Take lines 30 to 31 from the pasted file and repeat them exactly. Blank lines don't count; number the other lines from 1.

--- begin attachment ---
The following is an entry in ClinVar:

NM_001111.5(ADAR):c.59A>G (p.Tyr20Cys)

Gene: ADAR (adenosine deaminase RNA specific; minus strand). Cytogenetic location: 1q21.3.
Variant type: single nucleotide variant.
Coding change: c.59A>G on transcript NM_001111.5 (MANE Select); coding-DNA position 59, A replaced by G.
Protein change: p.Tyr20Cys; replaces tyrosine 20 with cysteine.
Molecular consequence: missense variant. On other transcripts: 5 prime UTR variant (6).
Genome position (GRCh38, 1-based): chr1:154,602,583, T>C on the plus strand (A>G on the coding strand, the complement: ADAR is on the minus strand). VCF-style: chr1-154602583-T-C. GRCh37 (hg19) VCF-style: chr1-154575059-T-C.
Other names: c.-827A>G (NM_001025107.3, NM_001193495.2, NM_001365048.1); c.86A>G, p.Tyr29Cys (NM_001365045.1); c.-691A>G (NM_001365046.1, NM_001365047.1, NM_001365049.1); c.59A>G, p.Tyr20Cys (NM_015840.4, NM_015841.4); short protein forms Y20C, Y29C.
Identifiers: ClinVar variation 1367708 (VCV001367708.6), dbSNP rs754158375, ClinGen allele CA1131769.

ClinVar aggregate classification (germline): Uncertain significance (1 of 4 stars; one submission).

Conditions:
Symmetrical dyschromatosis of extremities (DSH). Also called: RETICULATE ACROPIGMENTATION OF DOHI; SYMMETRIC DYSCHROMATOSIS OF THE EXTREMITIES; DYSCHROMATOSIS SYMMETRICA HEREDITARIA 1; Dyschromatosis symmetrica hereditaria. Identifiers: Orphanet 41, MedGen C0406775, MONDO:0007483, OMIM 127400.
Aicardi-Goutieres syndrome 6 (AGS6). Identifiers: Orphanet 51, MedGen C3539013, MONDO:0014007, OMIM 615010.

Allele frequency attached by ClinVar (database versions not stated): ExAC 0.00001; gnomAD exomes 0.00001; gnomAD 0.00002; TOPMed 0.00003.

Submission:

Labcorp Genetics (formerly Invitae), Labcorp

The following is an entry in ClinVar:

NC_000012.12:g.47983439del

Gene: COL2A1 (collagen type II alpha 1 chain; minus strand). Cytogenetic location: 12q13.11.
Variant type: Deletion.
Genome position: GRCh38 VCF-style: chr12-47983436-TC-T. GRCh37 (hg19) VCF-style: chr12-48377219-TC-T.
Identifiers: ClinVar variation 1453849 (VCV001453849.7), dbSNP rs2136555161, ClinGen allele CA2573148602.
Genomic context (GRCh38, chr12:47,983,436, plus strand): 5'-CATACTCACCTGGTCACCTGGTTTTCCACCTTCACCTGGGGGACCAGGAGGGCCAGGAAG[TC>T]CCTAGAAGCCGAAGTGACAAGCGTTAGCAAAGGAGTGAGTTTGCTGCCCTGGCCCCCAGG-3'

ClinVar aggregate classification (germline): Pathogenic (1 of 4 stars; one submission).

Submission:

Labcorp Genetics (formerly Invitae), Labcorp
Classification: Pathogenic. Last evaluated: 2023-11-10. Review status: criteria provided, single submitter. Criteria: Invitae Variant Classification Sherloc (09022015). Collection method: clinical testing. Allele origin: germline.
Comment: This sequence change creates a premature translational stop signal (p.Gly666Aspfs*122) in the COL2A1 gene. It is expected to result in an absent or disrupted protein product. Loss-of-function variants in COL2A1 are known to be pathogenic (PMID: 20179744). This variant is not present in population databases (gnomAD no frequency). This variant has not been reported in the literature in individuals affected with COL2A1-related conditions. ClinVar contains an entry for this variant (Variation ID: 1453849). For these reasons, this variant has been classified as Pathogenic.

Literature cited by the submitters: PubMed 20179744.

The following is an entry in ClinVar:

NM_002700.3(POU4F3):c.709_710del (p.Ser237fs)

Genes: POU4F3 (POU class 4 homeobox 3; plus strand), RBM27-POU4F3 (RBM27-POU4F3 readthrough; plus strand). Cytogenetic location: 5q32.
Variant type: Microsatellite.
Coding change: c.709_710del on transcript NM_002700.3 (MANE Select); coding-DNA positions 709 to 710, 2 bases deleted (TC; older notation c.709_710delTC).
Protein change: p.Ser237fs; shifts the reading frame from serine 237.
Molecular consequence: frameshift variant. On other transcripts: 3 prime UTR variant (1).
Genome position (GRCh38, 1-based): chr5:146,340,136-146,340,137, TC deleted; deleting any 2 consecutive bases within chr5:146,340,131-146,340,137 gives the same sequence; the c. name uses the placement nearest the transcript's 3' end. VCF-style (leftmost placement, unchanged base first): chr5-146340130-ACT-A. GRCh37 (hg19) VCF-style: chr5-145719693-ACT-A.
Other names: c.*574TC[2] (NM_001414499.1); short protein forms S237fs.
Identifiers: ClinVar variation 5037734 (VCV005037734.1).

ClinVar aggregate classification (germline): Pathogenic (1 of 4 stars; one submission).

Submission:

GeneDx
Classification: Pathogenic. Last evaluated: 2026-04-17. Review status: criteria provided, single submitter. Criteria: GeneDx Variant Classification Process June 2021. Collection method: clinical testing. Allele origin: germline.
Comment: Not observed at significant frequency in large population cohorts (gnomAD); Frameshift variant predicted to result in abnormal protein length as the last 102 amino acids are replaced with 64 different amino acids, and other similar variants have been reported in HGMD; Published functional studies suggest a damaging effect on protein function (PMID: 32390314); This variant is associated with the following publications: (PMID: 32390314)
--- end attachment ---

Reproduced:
Literature cited by the submitters: PubMed 20179744.

The following is an entry in ClinVar: